What’s also interesting about “Searching for Soul Food” is that through Reynolds’ lens, soul food crosses borders — geographic and cultural. It’s not just about the African American experience but also about the spirit of the Black diaspora including South Africa, Peru and Jamaica. It’s also not even just Black, as she visits the Choctaw tribe in Oklahoma, white folks in Appalachia, and Italians in Naples, Italy.

For Reynolds, the culinary thread that connects us is the ability to make something spectacular in the face of colonialism, white supremacy, immense poverty, and even the threat of an erupting volcano.

This interview has been edited for clarity and length.

As a “classically trained, soul food-raised chef,” what inspired you to create “Searching for Soul Food”?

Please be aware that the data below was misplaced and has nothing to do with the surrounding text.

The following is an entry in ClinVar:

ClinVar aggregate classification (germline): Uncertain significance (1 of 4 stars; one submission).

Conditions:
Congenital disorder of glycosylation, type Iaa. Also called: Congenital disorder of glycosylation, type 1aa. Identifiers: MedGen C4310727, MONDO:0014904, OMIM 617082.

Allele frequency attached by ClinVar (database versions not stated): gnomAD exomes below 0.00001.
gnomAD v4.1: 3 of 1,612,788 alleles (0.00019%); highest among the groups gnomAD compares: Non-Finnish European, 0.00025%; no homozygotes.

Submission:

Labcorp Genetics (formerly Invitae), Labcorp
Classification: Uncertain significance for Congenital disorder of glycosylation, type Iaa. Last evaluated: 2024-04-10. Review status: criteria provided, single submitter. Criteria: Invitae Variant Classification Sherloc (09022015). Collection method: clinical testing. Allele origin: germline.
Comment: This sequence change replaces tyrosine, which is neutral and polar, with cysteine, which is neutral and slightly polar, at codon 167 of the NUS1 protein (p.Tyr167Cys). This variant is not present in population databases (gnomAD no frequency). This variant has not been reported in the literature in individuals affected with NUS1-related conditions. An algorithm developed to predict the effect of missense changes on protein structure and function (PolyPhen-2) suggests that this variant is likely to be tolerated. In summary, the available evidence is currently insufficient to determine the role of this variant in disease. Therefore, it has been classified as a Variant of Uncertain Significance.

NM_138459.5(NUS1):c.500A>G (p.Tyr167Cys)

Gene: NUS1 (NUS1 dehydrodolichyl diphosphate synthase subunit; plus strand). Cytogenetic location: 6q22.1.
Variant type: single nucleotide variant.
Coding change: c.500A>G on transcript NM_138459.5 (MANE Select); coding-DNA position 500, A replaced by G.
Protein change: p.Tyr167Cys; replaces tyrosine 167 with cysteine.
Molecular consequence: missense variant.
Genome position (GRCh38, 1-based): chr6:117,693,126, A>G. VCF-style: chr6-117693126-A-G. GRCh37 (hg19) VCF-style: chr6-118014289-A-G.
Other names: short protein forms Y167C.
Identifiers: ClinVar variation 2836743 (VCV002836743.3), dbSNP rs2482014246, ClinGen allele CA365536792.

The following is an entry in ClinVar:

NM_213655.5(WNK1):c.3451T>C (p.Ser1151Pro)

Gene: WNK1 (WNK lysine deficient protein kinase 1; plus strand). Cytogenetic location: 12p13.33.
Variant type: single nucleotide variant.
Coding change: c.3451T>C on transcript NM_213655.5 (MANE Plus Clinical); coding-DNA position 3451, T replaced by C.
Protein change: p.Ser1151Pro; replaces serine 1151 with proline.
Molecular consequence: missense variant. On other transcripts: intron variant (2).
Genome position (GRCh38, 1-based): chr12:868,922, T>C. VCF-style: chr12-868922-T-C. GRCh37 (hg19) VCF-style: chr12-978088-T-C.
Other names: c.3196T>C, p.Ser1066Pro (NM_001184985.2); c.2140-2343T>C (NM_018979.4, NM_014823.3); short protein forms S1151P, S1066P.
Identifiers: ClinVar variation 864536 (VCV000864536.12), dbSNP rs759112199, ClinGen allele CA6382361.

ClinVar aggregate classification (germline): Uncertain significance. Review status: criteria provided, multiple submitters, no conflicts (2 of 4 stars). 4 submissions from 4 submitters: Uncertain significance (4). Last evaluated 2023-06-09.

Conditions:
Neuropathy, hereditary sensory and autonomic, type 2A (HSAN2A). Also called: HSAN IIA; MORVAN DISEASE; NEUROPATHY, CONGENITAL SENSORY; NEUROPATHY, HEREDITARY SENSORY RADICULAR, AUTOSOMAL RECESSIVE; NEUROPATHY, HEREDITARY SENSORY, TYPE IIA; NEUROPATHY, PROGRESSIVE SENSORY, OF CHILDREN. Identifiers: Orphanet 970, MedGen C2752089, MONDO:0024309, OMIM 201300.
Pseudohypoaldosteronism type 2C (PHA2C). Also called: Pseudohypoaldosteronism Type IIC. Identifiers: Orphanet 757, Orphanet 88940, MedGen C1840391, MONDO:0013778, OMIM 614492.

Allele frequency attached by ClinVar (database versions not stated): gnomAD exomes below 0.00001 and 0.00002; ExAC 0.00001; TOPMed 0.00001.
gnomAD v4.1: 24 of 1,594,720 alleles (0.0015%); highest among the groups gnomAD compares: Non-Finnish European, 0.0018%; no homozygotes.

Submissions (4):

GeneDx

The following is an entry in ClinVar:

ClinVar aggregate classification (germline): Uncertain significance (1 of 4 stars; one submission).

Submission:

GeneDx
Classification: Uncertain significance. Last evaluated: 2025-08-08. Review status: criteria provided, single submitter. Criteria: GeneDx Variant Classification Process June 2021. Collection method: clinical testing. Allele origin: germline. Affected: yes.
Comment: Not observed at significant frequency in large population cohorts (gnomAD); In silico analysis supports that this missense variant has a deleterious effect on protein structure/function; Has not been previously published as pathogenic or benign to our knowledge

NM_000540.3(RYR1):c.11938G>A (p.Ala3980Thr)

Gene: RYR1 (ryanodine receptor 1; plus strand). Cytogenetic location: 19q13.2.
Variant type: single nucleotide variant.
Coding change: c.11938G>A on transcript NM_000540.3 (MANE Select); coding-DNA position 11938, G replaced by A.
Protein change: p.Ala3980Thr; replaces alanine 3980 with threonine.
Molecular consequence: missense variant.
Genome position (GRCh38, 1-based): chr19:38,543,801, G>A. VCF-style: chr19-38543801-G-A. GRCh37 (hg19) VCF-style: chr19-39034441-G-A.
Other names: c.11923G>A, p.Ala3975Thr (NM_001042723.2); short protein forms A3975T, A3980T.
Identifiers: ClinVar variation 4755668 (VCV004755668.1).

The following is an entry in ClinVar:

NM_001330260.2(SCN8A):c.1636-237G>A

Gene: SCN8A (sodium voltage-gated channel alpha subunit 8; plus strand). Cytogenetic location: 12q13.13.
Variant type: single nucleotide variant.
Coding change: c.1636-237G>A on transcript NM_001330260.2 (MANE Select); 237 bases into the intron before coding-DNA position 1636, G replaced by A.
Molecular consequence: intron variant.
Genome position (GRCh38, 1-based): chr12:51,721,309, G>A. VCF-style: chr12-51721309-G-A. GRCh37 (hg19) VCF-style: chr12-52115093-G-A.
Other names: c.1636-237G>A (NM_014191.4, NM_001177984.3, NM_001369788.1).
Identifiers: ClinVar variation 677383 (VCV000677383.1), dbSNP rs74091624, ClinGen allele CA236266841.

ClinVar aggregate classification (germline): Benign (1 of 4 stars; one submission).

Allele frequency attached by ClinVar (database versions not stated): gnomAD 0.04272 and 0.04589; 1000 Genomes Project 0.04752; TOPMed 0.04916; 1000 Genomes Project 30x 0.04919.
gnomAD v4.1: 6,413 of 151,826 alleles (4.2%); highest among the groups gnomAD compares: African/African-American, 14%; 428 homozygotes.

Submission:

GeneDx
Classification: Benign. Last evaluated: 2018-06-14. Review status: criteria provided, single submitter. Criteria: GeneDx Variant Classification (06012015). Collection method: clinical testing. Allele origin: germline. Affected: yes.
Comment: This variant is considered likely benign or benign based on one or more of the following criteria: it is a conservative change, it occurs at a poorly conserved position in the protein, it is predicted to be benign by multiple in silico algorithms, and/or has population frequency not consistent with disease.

Honestly, it was the reality of potentially losing my restaurant. The show became a part of me thinking that if I could leave that place right now and still be able to inspire people with his, then maybe I could deal with it. I focused less on what I could lose and more on moving forward.

I’ve traveled before but never saw anyone that looked like me traveling the world and talking about food this way. I knew I wanted to tell our history, but everything is so gloom and doom. So I wanted to make something where you can learn about the past but not feel super shitty afterward. It’s about digesting it in a way where now it’s love, and we can explore and understand how people made this food and the legacies of the recipes that came out of these painful circumstances.

So often, when we talk about soul food, it’s often about how it’s unhealthy and will kill us. Yet, your show doesn’t shame the food; it celebrates it. Why was that important?